Next Friday (9th November, 11am EST), the Pistoia Alliance will be hosting a webinar describing their App Strategy. Yours truly will be the presenter. The webinar will describe the three planned phases of the Pistoia Alliance App Strategy.
Phase 1 is scheduled to go live in January 2013, and will deliver the Pistoia “AppStore”. Since this term gets used for quite a lot of different purposes these days, specifics are required. The Pistoia AppStore uses a piece of software provided by AirWatch to provide a list of mobile apps that can be downloaded onto your phone/tablet, much like what you’re accustomed to with the iTunes AppStore/Google Play/Windows phone store, etc. This sounds like quite a grandiose project, and indeed it is, but the first step is relatively modest, because the store will only list apps that are already hosted on the official appstore for that platform (iTunes, etc.), which is where they will be obtained from. So in effect the Pistoia AppStore is acting as a catalog for apps that have relevance to lifesciences R&D. Each of the apps will be accompanied by a discussion forum, and we will be encouraging producers of apps to become actively involved in interacting with the user community.
Phase 2 is more ambitious: we plan to solve one of the most pressing problems for a segment of app creators, that being that the public app stores are very heavily skewed in favour of consumer apps. Life sciences R&D is a vertical market. Selling a product that can help several hundred people discover drugs more effectively is very, very different to selling a trillion copies of Angry Birds, and at the present time the options for delivering apps do not reflect this. The Pistoia AppStore will be extended so that it can host apps directly, and under conditions that provide the vendors with much more control over who can use them, and how they are monetised. We have to make sure that this can be done without stepping on any toes, and getting the legal issues worked out may operate on a different schedule per platform (e.g. Android is quite unencumbered, but Apple devices are much more strictly controlled).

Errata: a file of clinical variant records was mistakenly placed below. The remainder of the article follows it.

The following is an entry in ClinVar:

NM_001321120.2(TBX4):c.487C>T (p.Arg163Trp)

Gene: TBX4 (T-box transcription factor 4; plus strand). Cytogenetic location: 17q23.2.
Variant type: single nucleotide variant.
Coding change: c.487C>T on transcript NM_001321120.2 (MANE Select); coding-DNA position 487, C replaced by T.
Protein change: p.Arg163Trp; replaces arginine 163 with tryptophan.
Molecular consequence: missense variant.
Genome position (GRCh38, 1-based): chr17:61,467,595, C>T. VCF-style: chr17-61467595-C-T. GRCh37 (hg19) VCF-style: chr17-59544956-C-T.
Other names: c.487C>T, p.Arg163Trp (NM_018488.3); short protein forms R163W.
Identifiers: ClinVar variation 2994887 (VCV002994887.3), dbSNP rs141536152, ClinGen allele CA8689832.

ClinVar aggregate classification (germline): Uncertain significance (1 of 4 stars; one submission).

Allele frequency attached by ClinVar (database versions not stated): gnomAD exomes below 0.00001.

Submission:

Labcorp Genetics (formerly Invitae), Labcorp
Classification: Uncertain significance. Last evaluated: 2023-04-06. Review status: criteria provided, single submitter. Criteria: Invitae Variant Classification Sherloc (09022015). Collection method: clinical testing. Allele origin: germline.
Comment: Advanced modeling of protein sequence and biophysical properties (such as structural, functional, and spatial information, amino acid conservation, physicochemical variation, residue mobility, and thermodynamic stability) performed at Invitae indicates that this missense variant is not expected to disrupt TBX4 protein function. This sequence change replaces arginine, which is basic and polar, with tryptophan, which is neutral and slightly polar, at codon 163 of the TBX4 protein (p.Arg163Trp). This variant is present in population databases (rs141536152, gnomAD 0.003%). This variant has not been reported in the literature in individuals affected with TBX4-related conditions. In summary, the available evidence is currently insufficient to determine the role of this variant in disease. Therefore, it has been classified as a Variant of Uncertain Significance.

Phase 3 is even more ambitious still: we are working with TM Forum and some of its member organisations to design and build a cloud-based environment for offering support for apps. One of the main objectives is to deal with problems that apps have when they need to work with “big data” (for an app, any document larger than about a megabyte is “big”). Providing an API and back-end calculation services and storage removes a critical rate limiting step that makes mobile apps inappropriate for certain types of cheminformatics and bioinformatics workflows. With some well thought out server infrastructure, that can all be fixed, which is what this project is about.
If you are interested in apps for lifesciences R&D, by all means tune into the webinar. Or if you miss it, we’ll make the slides available afterward, and possibly audio as well.